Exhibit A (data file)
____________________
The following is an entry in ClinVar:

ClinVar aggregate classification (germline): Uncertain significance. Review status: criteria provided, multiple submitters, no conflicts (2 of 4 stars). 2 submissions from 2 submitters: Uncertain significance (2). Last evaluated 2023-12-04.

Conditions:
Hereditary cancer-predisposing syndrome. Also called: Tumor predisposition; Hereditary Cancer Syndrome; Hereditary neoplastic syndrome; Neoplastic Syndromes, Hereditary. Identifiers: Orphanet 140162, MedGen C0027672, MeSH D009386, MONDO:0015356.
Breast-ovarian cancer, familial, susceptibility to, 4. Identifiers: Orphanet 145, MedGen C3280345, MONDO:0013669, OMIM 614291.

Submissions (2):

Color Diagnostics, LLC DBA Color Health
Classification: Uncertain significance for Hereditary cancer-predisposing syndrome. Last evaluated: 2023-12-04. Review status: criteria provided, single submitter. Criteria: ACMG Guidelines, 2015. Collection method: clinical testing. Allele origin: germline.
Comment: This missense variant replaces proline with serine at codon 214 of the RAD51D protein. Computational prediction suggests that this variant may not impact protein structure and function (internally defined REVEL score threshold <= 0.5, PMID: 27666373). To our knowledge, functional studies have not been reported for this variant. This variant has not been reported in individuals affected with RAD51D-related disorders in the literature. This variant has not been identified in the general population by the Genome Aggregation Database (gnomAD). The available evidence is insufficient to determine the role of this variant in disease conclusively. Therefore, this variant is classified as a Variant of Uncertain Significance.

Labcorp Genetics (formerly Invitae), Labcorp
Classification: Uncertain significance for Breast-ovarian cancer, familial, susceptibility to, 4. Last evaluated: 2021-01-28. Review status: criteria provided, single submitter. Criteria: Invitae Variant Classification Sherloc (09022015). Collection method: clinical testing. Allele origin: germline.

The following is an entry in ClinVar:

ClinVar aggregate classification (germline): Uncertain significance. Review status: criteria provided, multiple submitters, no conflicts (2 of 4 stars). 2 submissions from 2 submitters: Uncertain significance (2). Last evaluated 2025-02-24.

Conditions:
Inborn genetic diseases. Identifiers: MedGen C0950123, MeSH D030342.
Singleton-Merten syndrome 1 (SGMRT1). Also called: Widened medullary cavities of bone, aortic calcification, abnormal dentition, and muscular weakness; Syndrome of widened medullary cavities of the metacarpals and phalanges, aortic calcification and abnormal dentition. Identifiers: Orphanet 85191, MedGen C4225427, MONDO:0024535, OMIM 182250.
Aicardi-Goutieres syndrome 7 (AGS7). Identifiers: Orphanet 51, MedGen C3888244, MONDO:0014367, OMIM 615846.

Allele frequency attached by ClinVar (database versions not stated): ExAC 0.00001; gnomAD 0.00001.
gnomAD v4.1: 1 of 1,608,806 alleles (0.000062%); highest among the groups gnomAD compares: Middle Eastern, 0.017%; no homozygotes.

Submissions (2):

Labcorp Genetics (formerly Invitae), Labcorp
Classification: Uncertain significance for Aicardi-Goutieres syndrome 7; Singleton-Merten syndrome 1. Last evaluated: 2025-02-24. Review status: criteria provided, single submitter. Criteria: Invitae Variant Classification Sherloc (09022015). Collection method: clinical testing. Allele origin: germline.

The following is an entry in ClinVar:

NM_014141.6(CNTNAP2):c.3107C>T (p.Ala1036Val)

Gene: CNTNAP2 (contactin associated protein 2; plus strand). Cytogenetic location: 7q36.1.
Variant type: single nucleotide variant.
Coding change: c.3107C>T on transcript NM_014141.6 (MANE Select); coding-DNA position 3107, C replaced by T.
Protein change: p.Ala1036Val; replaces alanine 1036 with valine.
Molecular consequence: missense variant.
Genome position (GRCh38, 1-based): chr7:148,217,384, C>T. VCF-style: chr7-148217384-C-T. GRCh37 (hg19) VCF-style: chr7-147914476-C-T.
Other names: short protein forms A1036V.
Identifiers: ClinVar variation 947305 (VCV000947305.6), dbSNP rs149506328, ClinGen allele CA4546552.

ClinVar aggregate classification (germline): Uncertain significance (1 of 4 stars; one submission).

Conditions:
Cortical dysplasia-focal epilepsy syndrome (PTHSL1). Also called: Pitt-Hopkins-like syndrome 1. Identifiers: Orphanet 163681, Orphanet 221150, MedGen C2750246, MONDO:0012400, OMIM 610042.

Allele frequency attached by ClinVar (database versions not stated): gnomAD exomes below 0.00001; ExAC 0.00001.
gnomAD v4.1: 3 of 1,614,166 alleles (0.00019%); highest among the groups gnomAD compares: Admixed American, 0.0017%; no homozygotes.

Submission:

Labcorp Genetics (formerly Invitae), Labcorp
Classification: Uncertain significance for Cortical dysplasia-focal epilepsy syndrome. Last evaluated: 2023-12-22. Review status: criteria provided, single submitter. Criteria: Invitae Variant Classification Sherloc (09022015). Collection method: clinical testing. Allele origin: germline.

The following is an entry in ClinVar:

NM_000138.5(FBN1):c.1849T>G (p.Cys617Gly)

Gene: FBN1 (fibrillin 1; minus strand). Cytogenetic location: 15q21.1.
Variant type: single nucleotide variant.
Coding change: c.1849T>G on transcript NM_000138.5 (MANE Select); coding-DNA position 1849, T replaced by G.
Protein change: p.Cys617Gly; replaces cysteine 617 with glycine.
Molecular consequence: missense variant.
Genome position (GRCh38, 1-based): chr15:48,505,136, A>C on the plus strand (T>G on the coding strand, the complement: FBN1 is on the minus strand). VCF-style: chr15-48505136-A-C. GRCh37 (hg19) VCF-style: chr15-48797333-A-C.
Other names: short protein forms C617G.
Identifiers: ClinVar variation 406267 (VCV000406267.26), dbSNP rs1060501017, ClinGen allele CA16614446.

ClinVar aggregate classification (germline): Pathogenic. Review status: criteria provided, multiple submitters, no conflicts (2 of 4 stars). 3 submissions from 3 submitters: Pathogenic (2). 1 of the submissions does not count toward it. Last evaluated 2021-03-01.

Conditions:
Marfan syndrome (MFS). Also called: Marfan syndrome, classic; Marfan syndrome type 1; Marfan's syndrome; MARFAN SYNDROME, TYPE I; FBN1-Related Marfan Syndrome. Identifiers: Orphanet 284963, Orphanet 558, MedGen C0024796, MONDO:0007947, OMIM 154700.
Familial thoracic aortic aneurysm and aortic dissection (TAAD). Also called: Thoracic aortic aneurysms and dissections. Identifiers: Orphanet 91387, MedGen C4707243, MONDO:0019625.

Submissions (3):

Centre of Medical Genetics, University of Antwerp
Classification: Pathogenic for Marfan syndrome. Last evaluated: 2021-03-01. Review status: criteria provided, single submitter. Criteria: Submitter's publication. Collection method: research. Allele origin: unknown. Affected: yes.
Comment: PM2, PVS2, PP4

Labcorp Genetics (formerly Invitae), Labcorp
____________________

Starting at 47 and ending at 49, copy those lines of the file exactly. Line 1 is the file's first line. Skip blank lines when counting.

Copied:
Molecular consequence: missense variant.
Genome position (GRCh38, 1-based): chr15:48,505,136, A>C on the plus strand (T>G on the coding strand, the complement: FBN1 is on the minus strand). VCF-style: chr15-48505136-A-C. GRCh37 (hg19) VCF-style: chr15-48797333-A-C.
Other names: short protein forms C617G.